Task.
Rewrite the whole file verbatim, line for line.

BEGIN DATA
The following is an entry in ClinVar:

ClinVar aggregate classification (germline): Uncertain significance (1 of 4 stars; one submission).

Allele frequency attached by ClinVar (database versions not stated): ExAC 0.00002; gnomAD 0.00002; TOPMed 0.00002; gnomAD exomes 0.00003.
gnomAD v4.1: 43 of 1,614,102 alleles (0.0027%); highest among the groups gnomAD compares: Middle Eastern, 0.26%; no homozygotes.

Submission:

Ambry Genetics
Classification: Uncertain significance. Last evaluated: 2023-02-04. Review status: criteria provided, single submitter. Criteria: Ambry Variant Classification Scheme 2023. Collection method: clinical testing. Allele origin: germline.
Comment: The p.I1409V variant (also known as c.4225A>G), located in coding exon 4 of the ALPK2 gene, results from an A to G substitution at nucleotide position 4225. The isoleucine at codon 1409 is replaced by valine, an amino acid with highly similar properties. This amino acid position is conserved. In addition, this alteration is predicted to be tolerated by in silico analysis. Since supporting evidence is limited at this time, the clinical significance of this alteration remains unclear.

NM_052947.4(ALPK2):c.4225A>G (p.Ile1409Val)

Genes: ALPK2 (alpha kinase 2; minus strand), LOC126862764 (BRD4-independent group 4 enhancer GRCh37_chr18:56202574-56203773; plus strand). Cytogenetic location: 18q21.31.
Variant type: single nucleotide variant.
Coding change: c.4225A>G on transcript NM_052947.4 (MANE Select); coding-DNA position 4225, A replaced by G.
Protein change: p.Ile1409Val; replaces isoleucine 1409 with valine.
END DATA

The following is an entry in ClinVar:

ClinVar aggregate classification (germline): Uncertain significance (1 of 4 stars; one submission).

Allele frequency attached by ClinVar (database versions not stated): ExAC 0.00002; gnomAD 0.00002; TOPMed 0.00002; gnomAD exomes 0.00003.
gnomAD v4.1: 43 of 1,614,102 alleles (0.0027%); highest among the groups gnomAD compares: Middle Eastern, 0.26%; no homozygotes.

Submission:

Ambry Genetics
Classification: Uncertain significance. Last evaluated: 2023-02-04. Review status: criteria provided, single submitter. Criteria: Ambry Variant Classification Scheme 2023. Collection method: clinical testing. Allele origin: germline.
Comment: The p.I1409V variant (also known as c.4225A>G), located in coding exon 4 of the ALPK2 gene, results from an A to G substitution at nucleotide position 4225. The isoleucine at codon 1409 is replaced by valine, an amino acid with highly similar properties. This amino acid position is conserved. In addition, this alteration is predicted to be tolerated by in silico analysis. Since supporting evidence is limited at this time, the clinical significance of this alteration remains unclear.

NM_052947.4(ALPK2):c.4225A>G (p.Ile1409Val)

Genes: ALPK2 (alpha kinase 2; minus strand), LOC126862764 (BRD4-independent group 4 enhancer GRCh37_chr18:56202574-56203773; plus strand). Cytogenetic location: 18q21.31.
Variant type: single nucleotide variant.
Coding change: c.4225A>G on transcript NM_052947.4 (MANE Select); coding-DNA position 4225, A replaced by G.
Protein change: p.Ile1409Val; replaces isoleucine 1409 with valine.